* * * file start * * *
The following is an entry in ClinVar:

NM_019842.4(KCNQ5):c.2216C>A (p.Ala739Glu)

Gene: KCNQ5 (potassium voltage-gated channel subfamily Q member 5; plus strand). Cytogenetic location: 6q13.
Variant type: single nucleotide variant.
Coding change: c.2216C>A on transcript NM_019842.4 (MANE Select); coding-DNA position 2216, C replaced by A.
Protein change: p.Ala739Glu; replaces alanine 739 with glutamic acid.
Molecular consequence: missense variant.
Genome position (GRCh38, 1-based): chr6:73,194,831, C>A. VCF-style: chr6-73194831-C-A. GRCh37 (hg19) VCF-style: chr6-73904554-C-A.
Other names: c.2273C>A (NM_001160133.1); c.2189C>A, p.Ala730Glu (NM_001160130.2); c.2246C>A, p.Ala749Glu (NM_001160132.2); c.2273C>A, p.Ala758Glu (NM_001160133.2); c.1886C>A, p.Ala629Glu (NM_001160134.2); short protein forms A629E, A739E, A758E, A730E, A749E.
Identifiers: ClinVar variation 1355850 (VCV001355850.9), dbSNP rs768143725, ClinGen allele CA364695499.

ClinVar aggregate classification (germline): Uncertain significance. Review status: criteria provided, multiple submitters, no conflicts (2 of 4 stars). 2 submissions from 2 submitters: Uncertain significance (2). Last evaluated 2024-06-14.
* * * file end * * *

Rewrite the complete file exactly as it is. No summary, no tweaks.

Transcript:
The following is an entry in ClinVar:

NM_019842.4(KCNQ5):c.2216C>A (p.Ala739Glu)

Gene: KCNQ5 (potassium voltage-gated channel subfamily Q member 5; plus strand). Cytogenetic location: 6q13.
Variant type: single nucleotide variant.
Coding change: c.2216C>A on transcript NM_019842.4 (MANE Select); coding-DNA position 2216, C replaced by A.
Protein change: p.Ala739Glu; replaces alanine 739 with glutamic acid.
Molecular consequence: missense variant.
Genome position (GRCh38, 1-based): chr6:73,194,831, C>A. VCF-style: chr6-73194831-C-A. GRCh37 (hg19) VCF-style: chr6-73904554-C-A.
Other names: c.2273C>A (NM_001160133.1); c.2189C>A, p.Ala730Glu (NM_001160130.2); c.2246C>A, p.Ala749Glu (NM_001160132.2); c.2273C>A, p.Ala758Glu (NM_001160133.2); c.1886C>A, p.Ala629Glu (NM_001160134.2); short protein forms A629E, A739E, A758E, A730E, A749E.
Identifiers: ClinVar variation 1355850 (VCV001355850.9), dbSNP rs768143725, ClinGen allele CA364695499.

ClinVar aggregate classification (germline): Uncertain significance. Review status: criteria provided, multiple submitters, no conflicts (2 of 4 stars). 2 submissions from 2 submitters: Uncertain significance (2). Last evaluated 2024-06-14.